When did watches start using red second hands? That should be easy enough to find out, right?
This question came up in a conversation with the Cruncher with the fewest opinions about watches, @Porthole . He was showing me this or that watch from the 1940's with red second hands. I told him that I use 1950 as the beginning point of the use of red second hands because I have never been able to confirm an earlier use.
To date a watch just by looking at a picture is usually inaccurate. Even the movement will only tell you so much. For example, an Adolph Schild 1287 was in use for two decades. I don't know enough about refinements to the movement to know either end of that spectrum. So, I also look for the shape of the indices, case shape, lettering, handset, and numbering.
Here is a Britix with syringe hands, Arabic numerals in a military style, and an A.S. 1287:
Is this late 1940's or early 1950's? The move to red seconds appears to be concurrent with the move to center seconds which was largely driven by military spec watches.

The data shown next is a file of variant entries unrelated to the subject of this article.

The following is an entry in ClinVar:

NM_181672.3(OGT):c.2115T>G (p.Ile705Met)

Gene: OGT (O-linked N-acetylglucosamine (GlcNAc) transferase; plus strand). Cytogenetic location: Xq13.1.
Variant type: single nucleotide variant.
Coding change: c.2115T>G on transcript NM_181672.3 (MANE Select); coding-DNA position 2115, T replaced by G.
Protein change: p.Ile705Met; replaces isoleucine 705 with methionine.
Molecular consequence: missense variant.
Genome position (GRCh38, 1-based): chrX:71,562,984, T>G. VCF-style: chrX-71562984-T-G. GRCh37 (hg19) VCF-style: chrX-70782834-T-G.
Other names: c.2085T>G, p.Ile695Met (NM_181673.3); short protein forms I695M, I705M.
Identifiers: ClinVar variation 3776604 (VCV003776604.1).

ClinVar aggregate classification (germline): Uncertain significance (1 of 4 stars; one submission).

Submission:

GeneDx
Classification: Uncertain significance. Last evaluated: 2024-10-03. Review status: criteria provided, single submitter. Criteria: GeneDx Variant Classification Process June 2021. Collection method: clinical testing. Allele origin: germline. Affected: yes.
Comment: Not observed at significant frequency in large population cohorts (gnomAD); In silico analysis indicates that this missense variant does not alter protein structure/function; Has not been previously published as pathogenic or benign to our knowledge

The Swiss Federal Railways added a red second hand to its railway clocks in 1953. Red second hands were added in later railway systems. But, 1953 can't be the starting date. I know watches must have had red seconds before that.
I began to dig. Advertisements were mostly in black and white. They were of little use. I found that Omega put a red second hand on a Seamaster in 1950. Useful, but that just confirmed my priors. Some watch must have started this trend. The watch industry will always follow success (i.e. GMT's).
(The dial, Dauphine hands, and the applied gold tone indices and 9, 12, 3, 6 tell me that this is 1950's.)
I found a Bulova Watertite that was dated 1949 on mybulova.com . Maybe, that is enough. But I can't find the beginning of the trend, which I assume is post WWII.
(Dagger indices and even only Arabics place this in the 1950's.)
Most of @Porthole 's examples are more persuasive than mine as 1940's watches. This is off to get a new crystal:
It has syringe hands and all of its Arabic numerals. My 1940's watches tend to have sub-seconds and gold or blued hands.
I haven't found the answer, so I put it to you Crunch Community. Which watch began the red second hand trend? Where is this esoteric knowledge?